Historical Videos

This is a selection of historical videos from the Department. 

More videos are available in our archive of Geosciences Lectures Series and Climate Sciences Seminars recordings on Princeton's Media Central.

TC Onstott Memorial Symposium Part 1

To commemorate the life and contributions of Professor Tullis Onstott *81 a day-long symposium in his honor, was hosted by the Department of Geosciences at Princeton University on May 14, 2022 (9 AM - 4 PM).
Visit: T.C. Onstott In Memoriam

Geosciences Lecture Series: When the Apollo 11 Moon Rocks Came to Princeton

A 50th anniversary reflection.

10 Guyot Hall, Tuesday, October 22, 2019

Over 4,450 people viewed the display of Princeton's moon rocks in Guyot Hall the weekend following their arrival. At times the lines reached from Guyot past the entrance to McCosh Infirmary. People waited as long as 45 minutes to view the three gravel sized pieces of the moon. — Daily Princetonian, 24 November 1969

Lincoln Hollister's presentation on the early experiences of the late Professor Robert Hargraves and himself in their studies of the moon rocks at Princeton, which began with the arrival of the Apollo 11 samples in Princeton in early November, 1969. 

Geosciences Lecture Series: Fifty Years of Plate Tectonics

10 Guyot Hall, Tuesday, March 27, 2018

W. Jason Morgan *68, Knox Taylor Professor of Geology, Emeritus, presented on Tuesday, March 27 in 10 Guyot Hall at the Department of Geosciences.

In 1967, Prof. Morgan established the modern theory of plate tectonics & its basic mechanisms. In this presentation he talks about his personal recollection of some of the ideas and people at Princeton that led to the discovery of plate tectonics at that time.

Geosciences Oldest Ice Expedition

U.S. McMurdo Research Station, November 5, 2015

On November 5, 2015, John Higgins led a five scientists expedition to the remote hills of Allan Hills, Antarctica, in order to collect the Earth's ever-recorded, oldest ice core. The samples were determined to be 1-million-years old and extended the record of previous climate change. Seen in this video is the team inspecting their tent at the U.S. McMurdo Research Station before the trip. Video by Preston Kemeny '15

1926 Geological Expedition to the Grand Canyon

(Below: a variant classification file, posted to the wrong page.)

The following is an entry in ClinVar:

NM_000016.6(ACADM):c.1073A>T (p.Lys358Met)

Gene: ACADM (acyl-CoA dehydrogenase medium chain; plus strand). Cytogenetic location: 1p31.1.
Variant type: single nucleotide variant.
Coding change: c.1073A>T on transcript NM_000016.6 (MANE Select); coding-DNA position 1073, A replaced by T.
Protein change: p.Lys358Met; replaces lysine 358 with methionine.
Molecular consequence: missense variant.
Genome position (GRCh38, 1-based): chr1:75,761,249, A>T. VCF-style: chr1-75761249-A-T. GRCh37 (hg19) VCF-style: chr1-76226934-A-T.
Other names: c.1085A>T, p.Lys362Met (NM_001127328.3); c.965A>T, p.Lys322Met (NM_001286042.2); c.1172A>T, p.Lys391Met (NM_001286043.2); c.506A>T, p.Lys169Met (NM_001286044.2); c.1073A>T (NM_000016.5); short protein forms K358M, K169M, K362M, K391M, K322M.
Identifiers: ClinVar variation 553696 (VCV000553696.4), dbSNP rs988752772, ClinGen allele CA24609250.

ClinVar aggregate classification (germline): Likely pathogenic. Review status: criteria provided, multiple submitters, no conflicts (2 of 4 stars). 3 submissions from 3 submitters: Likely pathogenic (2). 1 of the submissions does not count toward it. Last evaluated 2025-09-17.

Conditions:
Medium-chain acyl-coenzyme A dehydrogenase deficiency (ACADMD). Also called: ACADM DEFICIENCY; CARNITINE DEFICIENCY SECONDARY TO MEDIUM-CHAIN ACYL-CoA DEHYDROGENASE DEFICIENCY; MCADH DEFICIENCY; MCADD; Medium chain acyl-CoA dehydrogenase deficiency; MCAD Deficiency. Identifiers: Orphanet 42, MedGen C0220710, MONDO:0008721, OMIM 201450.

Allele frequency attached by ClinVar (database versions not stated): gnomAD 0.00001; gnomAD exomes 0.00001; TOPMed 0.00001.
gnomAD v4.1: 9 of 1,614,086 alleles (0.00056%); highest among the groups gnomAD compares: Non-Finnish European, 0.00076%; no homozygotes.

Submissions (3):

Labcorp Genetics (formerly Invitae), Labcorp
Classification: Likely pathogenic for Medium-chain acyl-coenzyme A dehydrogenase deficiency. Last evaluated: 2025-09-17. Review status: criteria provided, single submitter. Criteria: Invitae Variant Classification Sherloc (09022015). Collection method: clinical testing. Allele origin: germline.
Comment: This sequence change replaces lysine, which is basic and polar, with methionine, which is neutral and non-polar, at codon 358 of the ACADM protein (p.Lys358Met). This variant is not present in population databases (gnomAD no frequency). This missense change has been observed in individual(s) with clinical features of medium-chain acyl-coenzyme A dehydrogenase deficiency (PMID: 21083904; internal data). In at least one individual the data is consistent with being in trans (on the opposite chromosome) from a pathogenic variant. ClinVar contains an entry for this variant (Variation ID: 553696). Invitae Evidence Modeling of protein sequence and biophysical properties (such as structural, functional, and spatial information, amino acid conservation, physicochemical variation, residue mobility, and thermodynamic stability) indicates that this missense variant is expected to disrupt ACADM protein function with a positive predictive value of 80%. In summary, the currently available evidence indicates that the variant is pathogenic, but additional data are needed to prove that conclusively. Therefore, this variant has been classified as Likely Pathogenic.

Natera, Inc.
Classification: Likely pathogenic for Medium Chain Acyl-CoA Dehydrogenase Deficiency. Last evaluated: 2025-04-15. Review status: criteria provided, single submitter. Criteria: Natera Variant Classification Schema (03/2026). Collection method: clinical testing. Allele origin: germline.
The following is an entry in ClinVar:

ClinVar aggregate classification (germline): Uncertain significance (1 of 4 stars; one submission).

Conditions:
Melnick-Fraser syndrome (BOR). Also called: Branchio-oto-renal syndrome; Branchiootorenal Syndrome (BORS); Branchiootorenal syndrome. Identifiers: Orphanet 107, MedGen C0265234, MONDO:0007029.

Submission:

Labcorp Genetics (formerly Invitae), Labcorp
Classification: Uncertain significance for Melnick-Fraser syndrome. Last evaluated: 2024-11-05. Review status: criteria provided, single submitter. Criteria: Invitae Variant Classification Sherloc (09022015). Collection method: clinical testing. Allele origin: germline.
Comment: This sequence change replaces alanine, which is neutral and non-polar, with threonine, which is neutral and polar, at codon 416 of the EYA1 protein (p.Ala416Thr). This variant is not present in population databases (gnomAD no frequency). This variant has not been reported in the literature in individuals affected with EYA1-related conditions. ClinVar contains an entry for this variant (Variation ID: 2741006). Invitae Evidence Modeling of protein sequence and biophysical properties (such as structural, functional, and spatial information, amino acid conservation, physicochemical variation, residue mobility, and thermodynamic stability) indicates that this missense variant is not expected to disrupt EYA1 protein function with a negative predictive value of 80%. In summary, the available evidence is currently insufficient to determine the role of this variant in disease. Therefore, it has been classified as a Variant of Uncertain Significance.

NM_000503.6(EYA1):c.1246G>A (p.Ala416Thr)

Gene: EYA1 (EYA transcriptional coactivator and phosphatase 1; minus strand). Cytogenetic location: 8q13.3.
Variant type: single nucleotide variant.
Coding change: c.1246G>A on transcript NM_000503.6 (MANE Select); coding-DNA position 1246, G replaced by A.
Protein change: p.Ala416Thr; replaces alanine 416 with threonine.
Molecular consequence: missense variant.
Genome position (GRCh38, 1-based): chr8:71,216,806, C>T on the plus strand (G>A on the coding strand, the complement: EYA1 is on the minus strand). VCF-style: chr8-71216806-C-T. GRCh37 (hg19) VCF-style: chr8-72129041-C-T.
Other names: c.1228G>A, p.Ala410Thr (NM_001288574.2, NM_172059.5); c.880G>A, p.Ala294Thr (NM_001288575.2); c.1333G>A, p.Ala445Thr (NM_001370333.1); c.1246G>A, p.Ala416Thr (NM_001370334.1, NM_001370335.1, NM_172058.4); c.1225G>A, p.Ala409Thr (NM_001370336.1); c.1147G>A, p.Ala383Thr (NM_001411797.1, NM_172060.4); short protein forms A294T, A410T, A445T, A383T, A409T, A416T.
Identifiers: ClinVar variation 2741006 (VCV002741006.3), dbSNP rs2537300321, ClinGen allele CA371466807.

Grand Canyon, Colorado, Summer, 1926

This 1926 footage is from a reel-to-reel that was found in the late William Bonini's cabinets files on the fourth floor of Guyot Hall. These geological expedition are better known as the Pullman Train Trips across North America. The video's corresponds to a journal titled: "1926 Geology trip from Princeton to the Western States including a trip to Canada" that is currently under preservation at the Mudd Library.

TC Onstott Memorial Symposium Part 2

To commemorate the life and contributions of Professor Tullis Onstott *81 a day-long symposium in his honor, was hosted by the Department of Geosciences at Princeton University on May 14, 2022 (9 AM - 4 PM).
Visit: T.C. Onstott In Memoriam

Science Beyond Guyot: 25 Years of Hess Fellows

10 Guyot Hall, Friday, May 31, 2019

A symposium during the 2019 Geosciences Reunion celebrating the Hess Fellowship. Visit our previous news article for more details.

Invited speakers, former Hess Postdoctoral Fellows (HPF):
Abby Kavner, Professor, UCLA (HPF 1997-1999)
Mak Saito, Senior Scientist, WHOI (HPF 2001-2003)
Masha Prokopenko, Professor, Pomona College (HPF 2005-2007)
Kevin Lewis, Assistant Professor, Johns Hopkins (HPF 2009-2011)
June Wicks, Assistant Professor, Johns Hopkins (HPF 2013-2015)

Panelists, current Princeton Faculty:
John Higgins (HPF 2009-2011), Daniel Sigman (HPF 1998-1999) and Frederik Simons (HPF 2002-2004)

And with current Hess Postdoctoral Fellows: Behrooz Ferdowsi, Nadir Jeevanjee & Ashley Maloney

Chaired and moderated by Inaugural Hess Visiting Faculty Fellow: Sasha (Van Dusen) Turchyn ’97 and Reader, University of Cambridge

Princeton's Lost Museum: Arnold Guyot's E. M. Museum and the history of American natural science

Frist Student Center, Thursday, May 11, 2017

In the late 19th century, Nassau Hall housed a natural science museum unlike any other. The E. M. Museum featured the second mounted dinosaur skeleton in the world and collections rivaling that of the Smithsonian. Far-flung institutions in Russia and Argentina wrote letters begging to exchange fossils. The museum's central room juxtaposed skeletons, aboriginal artifacts, classical statues and portraits of George Washington. The museum's organization was the brainchild of its first curator, the Swiss-American geographer Arnold Guyot. In this presentation, the adaptation of Harrison Blackman's spring Junior Paper for the department of history,  he will take you on a guided tour through the historic museum with insight into Arnold Guyot's worldview: his education, religion and ambition to be remembered as one of the discoverers of the Ice Age. On this tour, we will also encounter the problematic social world of Guyot's time: creationism, racism and Manifest Destiny. Currently, The Department of Geosciences is housed at Guyot Hall.

A VISIT TO GUYOT HALL WHEN IT WAS THE E.M. Museum of Geology and Archaeology

Guyot Hall, August 12, 1990

This video shows Geosciences Facilities Manager Mike Morris, his wife Cindy Morris, and his two daughters on a visit to Guyot Hall at a time when it was still the E. M. Museum of Geology and Archaeology in 1990. The department is currently housed at Guyot Hall. Mike’s daughters, at that time, were 4-yo Jessica and 2-yo Alana. The entire family seem pretty excited to be at the museum. Mike’s wife Cindy filmed the video, she is briefly seen in a glass reflection. Mike’s now adult daughter Jessica has revitalized this Morris family home video and published for all to see on her YouTube account.